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New Security Laws Launched in Malaysia

FILE - Malaysian Prime Minister Najib Razak addresses delegates during his speech at the Malaysia's ruling party United Malays National Organization's (UMNO) anniversary celebration.

New security laws went into effect Monday in Malaysia.

Critics say the new measures give Prime Minister Najib Razak sweeping emergency powers which could be used to trample on human rights.

The new law enables Najib to suspend civil liberties whenever he believes there is a security threat.

Josef Benedict, Amnesty International's deputy director for South East Asia and the Pacific, said "the government now has spurned checks and assumed potentially abusive power."

The United Nations human rights regional office said it was "gravely concerned" that the laws may encourage human rights violations and lead to "unjust restrictions" on free speech and assembly.

The new legislation was passed as the prime minister is embroiled in a corruption scandal. Critics see the new laws as a way for Najib to hold on to power.

The prime minister has been under fire since revelations surfaced that he received about $700 million in his private bank accounts that appeared to have come from the state-owned investment fund 1Malaysia Development Berhad or 1MDB. Najib has denied all accusations of wrongdoing, insisting the money was a political donation from someone in the Middle East whom he has refused to identify.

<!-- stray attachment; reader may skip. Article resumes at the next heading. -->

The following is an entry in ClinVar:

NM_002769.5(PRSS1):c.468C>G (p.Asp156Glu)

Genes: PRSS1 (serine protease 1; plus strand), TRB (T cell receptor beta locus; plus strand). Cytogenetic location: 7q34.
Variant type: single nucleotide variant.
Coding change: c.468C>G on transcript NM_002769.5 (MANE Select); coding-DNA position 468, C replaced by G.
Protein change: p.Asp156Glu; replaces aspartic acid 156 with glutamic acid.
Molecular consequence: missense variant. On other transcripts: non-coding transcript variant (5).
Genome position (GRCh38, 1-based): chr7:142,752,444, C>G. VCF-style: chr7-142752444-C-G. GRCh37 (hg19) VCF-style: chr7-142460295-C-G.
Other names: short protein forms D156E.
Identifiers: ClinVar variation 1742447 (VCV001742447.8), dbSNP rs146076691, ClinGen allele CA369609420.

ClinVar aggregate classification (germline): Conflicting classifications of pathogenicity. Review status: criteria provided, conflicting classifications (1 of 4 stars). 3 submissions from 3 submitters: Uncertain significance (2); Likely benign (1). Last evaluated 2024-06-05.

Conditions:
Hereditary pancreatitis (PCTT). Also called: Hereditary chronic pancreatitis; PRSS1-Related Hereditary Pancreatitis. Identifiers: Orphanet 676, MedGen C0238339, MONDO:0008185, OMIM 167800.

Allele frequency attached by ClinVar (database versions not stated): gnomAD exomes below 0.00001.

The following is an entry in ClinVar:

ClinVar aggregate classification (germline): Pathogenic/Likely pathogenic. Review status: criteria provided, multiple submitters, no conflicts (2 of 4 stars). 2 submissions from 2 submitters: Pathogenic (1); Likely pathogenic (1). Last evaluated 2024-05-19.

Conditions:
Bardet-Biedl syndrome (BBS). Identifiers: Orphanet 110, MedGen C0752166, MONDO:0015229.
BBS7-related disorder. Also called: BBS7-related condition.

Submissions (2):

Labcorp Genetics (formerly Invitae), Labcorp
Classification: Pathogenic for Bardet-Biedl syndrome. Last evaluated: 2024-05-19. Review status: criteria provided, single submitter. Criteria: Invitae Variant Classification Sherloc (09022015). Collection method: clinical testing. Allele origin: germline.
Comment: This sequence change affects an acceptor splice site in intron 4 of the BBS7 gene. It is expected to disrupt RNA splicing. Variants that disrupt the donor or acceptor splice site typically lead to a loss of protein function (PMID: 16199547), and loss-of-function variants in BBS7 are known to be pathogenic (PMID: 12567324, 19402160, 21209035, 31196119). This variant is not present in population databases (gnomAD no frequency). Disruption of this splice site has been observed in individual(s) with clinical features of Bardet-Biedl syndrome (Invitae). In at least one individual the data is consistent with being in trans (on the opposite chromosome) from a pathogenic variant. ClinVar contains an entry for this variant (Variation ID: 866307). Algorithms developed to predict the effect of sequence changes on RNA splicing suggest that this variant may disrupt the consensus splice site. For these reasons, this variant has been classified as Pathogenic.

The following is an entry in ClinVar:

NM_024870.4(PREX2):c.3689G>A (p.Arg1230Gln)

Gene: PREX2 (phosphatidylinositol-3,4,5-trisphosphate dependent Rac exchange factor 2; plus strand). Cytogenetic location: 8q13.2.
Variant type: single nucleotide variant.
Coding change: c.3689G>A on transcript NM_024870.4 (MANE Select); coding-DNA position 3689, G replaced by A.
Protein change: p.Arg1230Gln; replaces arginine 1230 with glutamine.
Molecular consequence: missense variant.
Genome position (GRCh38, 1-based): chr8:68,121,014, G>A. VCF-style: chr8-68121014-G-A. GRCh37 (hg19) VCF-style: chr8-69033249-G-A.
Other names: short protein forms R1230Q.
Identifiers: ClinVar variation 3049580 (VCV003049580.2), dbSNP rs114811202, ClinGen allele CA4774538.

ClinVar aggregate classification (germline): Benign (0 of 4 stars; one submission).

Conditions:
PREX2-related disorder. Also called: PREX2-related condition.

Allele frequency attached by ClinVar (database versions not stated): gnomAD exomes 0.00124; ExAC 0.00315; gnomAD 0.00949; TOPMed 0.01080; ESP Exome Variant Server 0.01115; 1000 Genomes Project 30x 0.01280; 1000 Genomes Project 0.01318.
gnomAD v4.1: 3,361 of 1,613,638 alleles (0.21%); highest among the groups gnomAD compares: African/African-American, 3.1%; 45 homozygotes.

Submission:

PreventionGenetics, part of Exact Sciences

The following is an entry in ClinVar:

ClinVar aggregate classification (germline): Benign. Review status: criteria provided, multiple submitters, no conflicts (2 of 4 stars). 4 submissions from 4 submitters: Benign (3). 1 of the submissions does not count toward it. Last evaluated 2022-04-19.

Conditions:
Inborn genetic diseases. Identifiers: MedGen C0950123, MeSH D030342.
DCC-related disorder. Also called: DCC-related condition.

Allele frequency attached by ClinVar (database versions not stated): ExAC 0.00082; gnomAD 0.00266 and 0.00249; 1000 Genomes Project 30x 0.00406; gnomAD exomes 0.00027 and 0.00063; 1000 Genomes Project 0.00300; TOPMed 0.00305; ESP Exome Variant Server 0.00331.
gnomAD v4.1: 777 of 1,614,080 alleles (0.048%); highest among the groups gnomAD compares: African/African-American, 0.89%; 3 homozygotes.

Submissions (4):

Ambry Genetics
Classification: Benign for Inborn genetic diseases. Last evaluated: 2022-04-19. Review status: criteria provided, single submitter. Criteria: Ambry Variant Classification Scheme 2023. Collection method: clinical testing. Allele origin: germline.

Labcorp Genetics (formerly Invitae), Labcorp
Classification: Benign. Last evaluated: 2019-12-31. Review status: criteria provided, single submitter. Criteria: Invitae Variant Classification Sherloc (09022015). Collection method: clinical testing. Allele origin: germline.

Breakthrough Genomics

In the largest initiative of its kind by the U.S. Justice Department's Kleptocracy Asset Recovery Initiative, authorities in the United Sates have initiated measures to seize more than $1 billion worth of luxury real estate, artworks, jewelry and even rights to a Hollywood movie that authorities allege were obtained with assets stolen from the 1MDB fund, which Najib founded in 2009 and now is owned by the finance ministry that the prime minister controls.

A spokesman for the prime minister has said the government will cooperate with any international probes. "As the prime minister has always maintained, if any wrongdoing is proven, the law will be enforced without exception."

The court filing alleges funds were laundered through bank accounts in the United States, as well as Luxembourg, Singapore and Switzerland.

The suits claims the stolen funds were used to buy penthouses, mansions, artworks and a private jet, as well as for hiring musicians and celebrities to attend parties.

Besides Malaysia and the United States other governments have been investigating 1MDB, including Singapore and Switzerland.